DBA calls for views on vetting members

I was interested to read your comments on the issue of vetting design consultants for membership to organisations such as ours (DW Comment 19 April). We are currently reviewing our criterion and I would be interested to hear your readers views as I do not see it as an easy process.

Currently we have two categories of member, the first being full members who have to demonstrate that 50 per cent of their business is derived from design consultancy. Having satisfied this criterion, they then have to obtain two proposers from the existing membership who have been in business for more than one year, and they must provide three client testimonials. The second category is affiliates. These are companies which have a strong interest in supporting design excellence and who want to play a proactive role in our association’s development. Affiliates enjoy the same membership benefits, with the exception of being able to vote on policy.

The ability to pay our membership fee is obviously fundamental, but it is certainly not the only requirement. We do indeed refuse membership to organisations which do not fulfil our criteria.

Having said this, we are very interested in growth, as the bigger the association, the more we can do for the design industry. This said, some members do want us to tighten up criteria so that clients can chose a DBA member as an assurance of professionalism.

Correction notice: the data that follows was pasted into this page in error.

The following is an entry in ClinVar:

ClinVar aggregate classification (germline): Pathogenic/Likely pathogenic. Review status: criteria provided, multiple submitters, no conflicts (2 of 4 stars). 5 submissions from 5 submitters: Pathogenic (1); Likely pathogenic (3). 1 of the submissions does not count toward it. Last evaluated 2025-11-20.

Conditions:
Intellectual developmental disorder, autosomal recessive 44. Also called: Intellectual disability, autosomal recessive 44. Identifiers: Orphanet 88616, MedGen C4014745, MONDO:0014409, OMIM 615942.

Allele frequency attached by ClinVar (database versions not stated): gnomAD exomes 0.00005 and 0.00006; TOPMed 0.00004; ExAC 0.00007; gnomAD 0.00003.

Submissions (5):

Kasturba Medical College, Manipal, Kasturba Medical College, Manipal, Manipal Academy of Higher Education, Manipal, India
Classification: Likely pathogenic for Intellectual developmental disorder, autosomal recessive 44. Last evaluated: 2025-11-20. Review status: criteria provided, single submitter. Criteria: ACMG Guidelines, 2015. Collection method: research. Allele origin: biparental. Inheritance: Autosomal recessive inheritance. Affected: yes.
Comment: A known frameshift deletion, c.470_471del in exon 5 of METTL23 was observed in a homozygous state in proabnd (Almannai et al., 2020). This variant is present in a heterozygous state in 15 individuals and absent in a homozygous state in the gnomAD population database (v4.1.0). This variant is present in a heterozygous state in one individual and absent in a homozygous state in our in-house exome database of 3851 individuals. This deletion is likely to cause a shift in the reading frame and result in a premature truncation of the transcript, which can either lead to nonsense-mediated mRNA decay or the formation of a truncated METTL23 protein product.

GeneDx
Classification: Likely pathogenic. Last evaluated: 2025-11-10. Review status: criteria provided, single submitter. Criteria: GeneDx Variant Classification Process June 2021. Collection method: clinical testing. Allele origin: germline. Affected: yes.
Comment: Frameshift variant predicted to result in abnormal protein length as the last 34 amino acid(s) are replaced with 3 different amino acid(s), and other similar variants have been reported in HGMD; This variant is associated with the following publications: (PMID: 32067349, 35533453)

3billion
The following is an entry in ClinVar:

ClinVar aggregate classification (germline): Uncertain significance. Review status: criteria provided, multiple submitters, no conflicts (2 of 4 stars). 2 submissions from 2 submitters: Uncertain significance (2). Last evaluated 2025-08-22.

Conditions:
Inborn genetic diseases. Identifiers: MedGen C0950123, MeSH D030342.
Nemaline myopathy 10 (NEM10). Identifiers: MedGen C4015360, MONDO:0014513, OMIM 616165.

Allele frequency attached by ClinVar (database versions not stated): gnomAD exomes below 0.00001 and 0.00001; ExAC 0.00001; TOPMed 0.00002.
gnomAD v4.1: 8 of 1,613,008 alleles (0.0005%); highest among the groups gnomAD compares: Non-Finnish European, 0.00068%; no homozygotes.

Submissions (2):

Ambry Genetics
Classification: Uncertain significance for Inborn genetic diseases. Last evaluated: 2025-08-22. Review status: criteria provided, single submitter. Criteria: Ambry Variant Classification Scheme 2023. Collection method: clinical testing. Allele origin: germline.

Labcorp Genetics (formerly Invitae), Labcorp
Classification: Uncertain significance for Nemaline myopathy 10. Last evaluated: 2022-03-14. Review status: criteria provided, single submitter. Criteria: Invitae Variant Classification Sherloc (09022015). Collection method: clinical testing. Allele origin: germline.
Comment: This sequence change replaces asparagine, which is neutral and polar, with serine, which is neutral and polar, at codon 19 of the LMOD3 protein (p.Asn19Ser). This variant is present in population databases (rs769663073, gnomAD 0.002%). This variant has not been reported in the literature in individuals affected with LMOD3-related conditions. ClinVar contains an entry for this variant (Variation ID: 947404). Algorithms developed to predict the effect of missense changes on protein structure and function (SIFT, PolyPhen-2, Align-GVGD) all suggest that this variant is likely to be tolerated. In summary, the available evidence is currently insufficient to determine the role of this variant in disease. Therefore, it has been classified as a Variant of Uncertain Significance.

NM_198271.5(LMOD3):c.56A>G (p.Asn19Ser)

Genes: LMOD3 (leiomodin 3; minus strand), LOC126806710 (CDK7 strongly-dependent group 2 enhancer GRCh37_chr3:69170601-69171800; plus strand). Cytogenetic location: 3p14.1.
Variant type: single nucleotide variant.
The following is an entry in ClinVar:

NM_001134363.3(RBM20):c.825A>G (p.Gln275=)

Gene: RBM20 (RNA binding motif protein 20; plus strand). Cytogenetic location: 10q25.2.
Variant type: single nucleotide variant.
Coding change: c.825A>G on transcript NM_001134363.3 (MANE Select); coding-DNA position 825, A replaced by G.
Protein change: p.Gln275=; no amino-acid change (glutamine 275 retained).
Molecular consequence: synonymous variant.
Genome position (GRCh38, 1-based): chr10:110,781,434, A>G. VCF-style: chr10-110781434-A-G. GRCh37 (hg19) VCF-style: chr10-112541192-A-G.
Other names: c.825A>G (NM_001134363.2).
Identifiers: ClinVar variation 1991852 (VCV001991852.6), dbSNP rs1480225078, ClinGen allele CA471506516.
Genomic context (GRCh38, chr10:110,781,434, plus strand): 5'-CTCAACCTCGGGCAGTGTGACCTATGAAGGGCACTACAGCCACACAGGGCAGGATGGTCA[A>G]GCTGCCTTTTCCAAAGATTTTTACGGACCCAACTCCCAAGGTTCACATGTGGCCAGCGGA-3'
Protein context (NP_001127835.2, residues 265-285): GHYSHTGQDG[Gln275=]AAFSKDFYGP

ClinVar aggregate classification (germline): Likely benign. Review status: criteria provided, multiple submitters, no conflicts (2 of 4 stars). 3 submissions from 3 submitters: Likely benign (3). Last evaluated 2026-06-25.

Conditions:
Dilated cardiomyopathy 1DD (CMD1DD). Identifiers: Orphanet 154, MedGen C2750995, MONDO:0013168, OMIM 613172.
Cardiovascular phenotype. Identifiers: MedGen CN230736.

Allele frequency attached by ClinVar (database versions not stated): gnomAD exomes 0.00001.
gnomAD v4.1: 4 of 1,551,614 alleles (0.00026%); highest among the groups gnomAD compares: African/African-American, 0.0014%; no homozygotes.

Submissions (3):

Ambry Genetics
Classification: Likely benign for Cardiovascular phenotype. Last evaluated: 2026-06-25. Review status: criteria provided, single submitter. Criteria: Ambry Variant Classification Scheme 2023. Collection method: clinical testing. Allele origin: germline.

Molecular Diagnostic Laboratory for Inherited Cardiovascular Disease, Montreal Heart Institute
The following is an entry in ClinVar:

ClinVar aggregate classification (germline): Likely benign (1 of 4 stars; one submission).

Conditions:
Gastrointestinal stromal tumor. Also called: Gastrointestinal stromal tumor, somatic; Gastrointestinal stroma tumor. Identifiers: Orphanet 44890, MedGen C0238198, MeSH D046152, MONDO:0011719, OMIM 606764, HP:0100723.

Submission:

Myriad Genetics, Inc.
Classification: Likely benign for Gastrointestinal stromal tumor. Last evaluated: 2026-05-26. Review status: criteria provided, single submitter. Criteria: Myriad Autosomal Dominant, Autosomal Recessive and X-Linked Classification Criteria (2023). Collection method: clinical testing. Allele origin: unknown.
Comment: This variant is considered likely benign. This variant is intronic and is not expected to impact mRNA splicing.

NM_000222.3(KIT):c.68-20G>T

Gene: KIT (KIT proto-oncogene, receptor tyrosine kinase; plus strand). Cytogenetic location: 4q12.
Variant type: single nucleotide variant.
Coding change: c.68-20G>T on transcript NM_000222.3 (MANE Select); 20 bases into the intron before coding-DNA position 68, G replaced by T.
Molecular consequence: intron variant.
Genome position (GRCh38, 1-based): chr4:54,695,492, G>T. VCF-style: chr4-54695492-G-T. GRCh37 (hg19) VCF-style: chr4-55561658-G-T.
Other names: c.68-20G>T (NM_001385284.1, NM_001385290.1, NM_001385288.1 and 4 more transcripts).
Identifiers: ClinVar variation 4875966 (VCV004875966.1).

Others might think that this is a little dangerous for two reasons. First and foremost our role is concerned with improving design companies in all areas of their business through training and general advice. If design companies had to be perfect before they joined we would have a very small membership indeed. This argument suggests that any consultancy that genuinely wants to improve should be welcomed with open arms and embraced. The Design Business Association most certainly should not be a clique, it should be a broad church, vibrant, exciting and forward-thinking; one that promotes best practice and improves every member’s skills and abilities.

The second reason people cite for not moving too far down the quality mark route is that for whatever reason, quality can go down as well as up. Consultancies can hit financial difficulties, key staff can leave and so on. And so a vetting procedure would only be accurate for that particular moment in time.

Surely the DBA does not want to be a bureaucratic watchdog continually checking up on its membership? It should promote best practice in the first place without the need for a badge guarantee.

Whether the DBA tightens its membership rules or not, the groups who join are those who hold best practice in the highest regard. The main benefit of membership is the chance to improve their skills, and this attitude to excellence is the best testimony to accreditation I can think of.

I hope the above clarifies the rationale behind our current vetting procedure. Membership and accreditation are two separate issues and can be confused when looked at together. However, we are reviewing both and I would appreciate your readers’ views.

Jonathan Sands

Chairman

Design Business Association

London WC1

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